He was almost correct; they rolled into Aozou five hours later, just past ten. The town - if it could be called that - was a rough collection of shelters for uranium miners with a business district consisting of a hostel, general store and mosque surrounded by hundreds of smugglers' stalls. The town itself was thick with soldiers, as was the only road south, but they were interested only in protecting the mines and shaking down travelers. Fifty thalers of Christian's road money convinced the officer at the checkpoint to look the other way, and he was hardly surprised when that officer told him where to find the packer they had come to meet.

The packer made his headquarters at the hostel tavern; such things were strictly illegal now in Ouadai, but there was little law in Aozou. A mug of beer and some stale bread and goat cheese served as Christian's breakfast while Adam made the arrangements; afterward, he found his way to their room. The room was hot and the bed was filthy, but he slept like a baby.

Adam woke him at seventeen. The packer was downstairs with their cargo - twenty-one refugees from the south, a motley collection of Bedouin, Toubou and abdis. Adam spoke the birds' language, and he loaded them and their packs on the truck. Two of them had their passage money - three thousand a person - but the others had nothing; once they got to Tripolis, they'd have to work it off for Rashid. For most of them, that would work out to two or three years' indentured servitude, but they evidently thought it was better than staying where they were. That wasn't Christian's business, though. His job was to bring them north, and what happened after that was up to them.


It was the second day of their journey back north. Adam was sitting watch in the trekkie cab while everyone else slept, Christian in the lean-to and the birds in makeshift shelters or under the truck. Christian was dozing fitfully and dreaming of Esmeralda, which was good, and Lazienski, which wasn't, and looking forward to a civilized bed and shower. They were in the desert two or three hours from Zawilah, and a good night's push would get them all the way to Tripolis.

He was dog-tired. It wasn't easy to sleep in the desert - even in the shade of the lean-to, the heat was almost unbearable - and he'd been on edge all the way from Aozou. In his waking moments, he could feel the heat starting to fade, and he knew that he'd have to be on the road again in an hour or two. Once he turned the ignition, the next stop would be Tripolis, and by that time he'd have earned every thaler of the ten thousand Rashid had promised him.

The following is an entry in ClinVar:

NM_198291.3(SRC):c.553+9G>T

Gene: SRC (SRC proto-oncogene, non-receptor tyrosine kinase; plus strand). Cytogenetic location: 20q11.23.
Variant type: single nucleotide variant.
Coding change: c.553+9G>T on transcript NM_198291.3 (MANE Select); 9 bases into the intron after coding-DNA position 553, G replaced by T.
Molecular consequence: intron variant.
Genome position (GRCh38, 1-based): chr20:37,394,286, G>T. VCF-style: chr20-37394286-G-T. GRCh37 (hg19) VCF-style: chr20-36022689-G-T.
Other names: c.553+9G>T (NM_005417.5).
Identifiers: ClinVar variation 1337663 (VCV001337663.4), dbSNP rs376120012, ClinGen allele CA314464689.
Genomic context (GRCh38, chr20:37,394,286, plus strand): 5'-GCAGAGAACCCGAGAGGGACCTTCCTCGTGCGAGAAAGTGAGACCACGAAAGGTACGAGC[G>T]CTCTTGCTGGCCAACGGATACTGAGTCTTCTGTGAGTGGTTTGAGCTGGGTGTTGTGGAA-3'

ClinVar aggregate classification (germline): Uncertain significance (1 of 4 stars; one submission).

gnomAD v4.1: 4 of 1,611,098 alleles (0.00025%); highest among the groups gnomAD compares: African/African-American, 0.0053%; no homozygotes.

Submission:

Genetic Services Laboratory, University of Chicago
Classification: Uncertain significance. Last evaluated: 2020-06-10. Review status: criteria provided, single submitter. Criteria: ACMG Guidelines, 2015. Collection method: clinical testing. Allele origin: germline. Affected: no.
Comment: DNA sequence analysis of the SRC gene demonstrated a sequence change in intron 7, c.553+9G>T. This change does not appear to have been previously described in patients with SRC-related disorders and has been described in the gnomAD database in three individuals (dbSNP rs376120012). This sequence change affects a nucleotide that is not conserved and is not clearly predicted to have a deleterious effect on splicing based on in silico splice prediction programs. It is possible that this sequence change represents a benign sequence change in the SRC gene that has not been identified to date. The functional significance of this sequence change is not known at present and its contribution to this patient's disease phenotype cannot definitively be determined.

Then he heard the shots.

It took him a moment to realize what they were, but once the gunfire registered in his mind, he snapped to instant alertness. There couldn't be bandits this far north of the border, the Numidian army usually asked questions before they shot, and it couldn't be...

Yes, it was.

The birds were up, and they were armed. Adam was dead, leaning out of the cab window like a rag doll; even as Christian watched, one of their passengers opened the door and flung him bodily to the sand. He realized at once that if it had been his turn keeping watch, he would have been the one killed, and he knew that he might still be if he stayed where he was. The desert was all around, but death was right here; Christian turned and ran for his life into the Fezzan.

The gunshots ended while he was still running, only to be replaced by a sound that was even worse - the noise of the trekkie speeding north. He'd never get that ten thousand now; even if he made it back to Tripolis, the odds of Rashid being there to pay him were slim. The birds were going to Tripolis to kill people - others from Ouadai had done so before - and anyone connected to the vehicle that brought them there would be caught up in the sweep. He was probably safe - Rashid didn't know his address or real name, and neither did the hotelkeeper at Sabha - but Rashid was for it.

It was a little premature to worry about these things, though. It would take two days to walk to Zawilah, and he thought he had enough water to last that long, but he wasn't sure and there were other things in the desert that could kill. If he could get to Zawilah, he still had about four hundred thalers of his road money, and that would probably be enough to make it back to Tripolis and find another job.

He wanted to see Esmeralda again. He didn't want to die. Maybe he should have taken his chances with the polis in Berlin. Or maybe not; there was still a chance it could all turn out all right.

He turned slowly and walked back to the campsite, to see what he could find before heading north.


(Proceed to #292: I Will Let You Down.)

(Proceed to 9 February 1981: Buque Nights.)

(Proceed to Africa, Numidia: Love Story.)

(Return to For All Nails.)